New Word: Cooking But Not Really Cooking

Image by Trang Pham from Pixabay

New Word #119

roast: cook (food, especially meat) by prolonged exposure to heat in an oven or over a fire. However this word has extended to mean to criticize or reprimand severely. And then the word has stretched its meaning again mainly in the U.S. to mean a banquet at which the guest of honor is subjected to good-natured ridicule.

grill: It means cook (something) using a grill, which is a frame or screen of metal bars or wires to be put on top of a fire. It also means to subject (someone) to intense questioning or interrogation.

boil down to something: to have something as a main or basic part.

brimming: Brim means the edge or rim of a container or a hat. However when it is a verb, it means to fill up with something. This word is very suitable for non-native speakers like us who want to sound like we are more familiar with the language than we really are. So instead of using the word “filled”, we can use “brimming”. For example, she felt her eyes brimming with tears.

cook the book: alter facts or figures dishonestly or illegally.

spill the beans: reveal secret information unintentionally or indiscreetly.

count the beans: make financial decisions (unwisely or only considering the bottom line).

immersion: Originally it means food being soaked in a sauce or any kind of liquid. Then it extends the meaning to a method of teaching a foreign language by the exclusive use of that language, usually at a special school.

in a pickle: stuck in a difficult situation.

melting pot: A melting pot means a pot with different food and ingredients mixed together. Then it is used to refer to New York City where a variety of peoples, cultures, or individuals assimilate into a cohesive whole. I am not sure how cohesive NYC is, but I am often surprised how much people love it despite its astronomical rent, perpetually congested streets, gun violence, homeless problem, ridiculous public school system…

out of the frying pan into the fire: from a bad situation to one that is worse. Actually this word can often be used to describe people who survive one narcissistic relationship, only to be thrown into another relationship that’s even worse. Many children of narcissistic parents grow up to have terrible time with relationship issues–they often end up living alternately between a frying pan and a fire.

cry over spilled milk: to express regret about something that has already happened or cannot be changed

seethe: (of a liquid) bubble up as a result of being boiled. However this word is more often used to express a person being angry or a society being unstable…

churn: It means to agitate or turn (milk or cream) in a machine in order to produce butter. However this word extends its meaning to financial industry where brokerages may churn clients’ investment portfolios not to benefit their clients but to generate commission for themselves.

mash up: The phrase means to crush food or another substance into a soft mass. However it extends its meaning to mix up two different things.

mixer: It is a blender to mix food. It also means (in North America) a social gathering where people can make new acquaintances.

phishing: It sounds like fishing but it is not really fishing. Phishing means the fraudulent practice of sending emails purporting to be from reputable companies in order to induce individuals to reveal personal information, such as passwords and credit card numbers.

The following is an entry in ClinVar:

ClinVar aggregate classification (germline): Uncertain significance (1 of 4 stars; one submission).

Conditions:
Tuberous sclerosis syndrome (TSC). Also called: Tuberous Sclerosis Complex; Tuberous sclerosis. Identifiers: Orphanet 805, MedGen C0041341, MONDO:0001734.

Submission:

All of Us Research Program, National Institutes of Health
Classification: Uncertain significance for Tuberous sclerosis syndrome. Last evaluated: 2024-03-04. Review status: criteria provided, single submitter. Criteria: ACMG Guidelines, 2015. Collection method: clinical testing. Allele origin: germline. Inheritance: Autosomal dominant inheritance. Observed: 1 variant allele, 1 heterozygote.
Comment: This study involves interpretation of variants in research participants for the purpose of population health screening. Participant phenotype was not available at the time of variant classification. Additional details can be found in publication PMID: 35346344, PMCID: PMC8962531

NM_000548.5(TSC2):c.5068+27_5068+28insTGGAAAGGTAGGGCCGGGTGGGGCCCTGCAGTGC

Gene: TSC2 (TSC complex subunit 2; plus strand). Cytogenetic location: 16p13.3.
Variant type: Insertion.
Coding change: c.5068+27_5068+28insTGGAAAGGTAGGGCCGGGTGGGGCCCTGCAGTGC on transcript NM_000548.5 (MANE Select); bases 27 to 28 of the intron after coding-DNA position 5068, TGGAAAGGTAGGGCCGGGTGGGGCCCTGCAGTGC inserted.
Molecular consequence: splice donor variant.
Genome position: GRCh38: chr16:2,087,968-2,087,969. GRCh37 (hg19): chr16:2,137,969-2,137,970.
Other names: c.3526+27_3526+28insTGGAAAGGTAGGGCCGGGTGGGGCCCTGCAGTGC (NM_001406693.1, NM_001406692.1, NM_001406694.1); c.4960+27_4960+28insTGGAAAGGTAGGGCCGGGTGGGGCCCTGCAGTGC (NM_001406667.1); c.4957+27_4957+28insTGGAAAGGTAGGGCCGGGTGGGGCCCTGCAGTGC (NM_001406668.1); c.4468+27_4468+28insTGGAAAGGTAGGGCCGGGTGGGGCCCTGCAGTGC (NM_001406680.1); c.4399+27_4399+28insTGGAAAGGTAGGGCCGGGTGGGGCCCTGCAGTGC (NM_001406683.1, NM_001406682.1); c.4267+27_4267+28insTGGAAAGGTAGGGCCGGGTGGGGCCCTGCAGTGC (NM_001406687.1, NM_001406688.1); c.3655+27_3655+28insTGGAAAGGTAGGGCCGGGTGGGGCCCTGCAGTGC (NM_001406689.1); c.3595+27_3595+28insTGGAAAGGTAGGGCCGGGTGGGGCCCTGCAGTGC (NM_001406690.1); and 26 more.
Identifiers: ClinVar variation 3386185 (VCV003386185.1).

mageirocophobia: fear of cooking

18 thoughts on “New Word: Cooking But Not Really Cooking

  1. “Let Russ Cook” was a popular phrase with Seattle Seahawk fans who wanted their quarterback to pass and run the ball more often than coaches who more conservatively wanted him to hand off the ball to his running backs.

    Liked by 1 person

    1. You are so right. I can list two relatives right on my fingertips who hated cooking but had to do it every day. I mean it will be a pleasure for people who love cooking, but for people who hate it, it’s really very unpleasant. I wish women have the choice.


      1. It is brilliant and it is similar to writing an acronym book. I worked for the government for a while and there were so many abbreviations that were technical in four sets of governing manuals, I decided to co-author an acronym book. People that work there, approximately 6000 workers, found it to be very helpful. I think your book would be an extremely helpful “must have“ book for other cultures trying to learn and understand all the slang used to by Americans. you are very very clever and have had words that I didn’t even know what they meant. I wasn’t at all surprised to see that. Have a wonderful week my friend. Big hugs and love Joni

        Liked by 1 person

        1. What a great idea. It is true that there are so many acronyms and abbreviations that I am often confused what they are whenever I see them. So true. There are so many slang that people use every day that sometimes I wonder why non-native speakers like us bother to learn standard English. LOL.

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        2. You make a very good point. I wrote a piece that was published and it was about a terrible accident that happened at a rapper concert. I had to study for two hours to learn enough of the slang to do the piece Justice. You can’t control what people do if they knock a fence over, etc. I think you have a great publication on your hands. Some of the words you use I have to look up because I am not familiar with them. Lots of hugs my dear friend. 🌺🌸🌷💕

          Liked by 1 person

        3. Thank you for the encouragement. I tried to organize the varied words into certain kind of form, but often I can’t come up with any interesting angle and it seems the words are all over the place. Well… Live and Learn.


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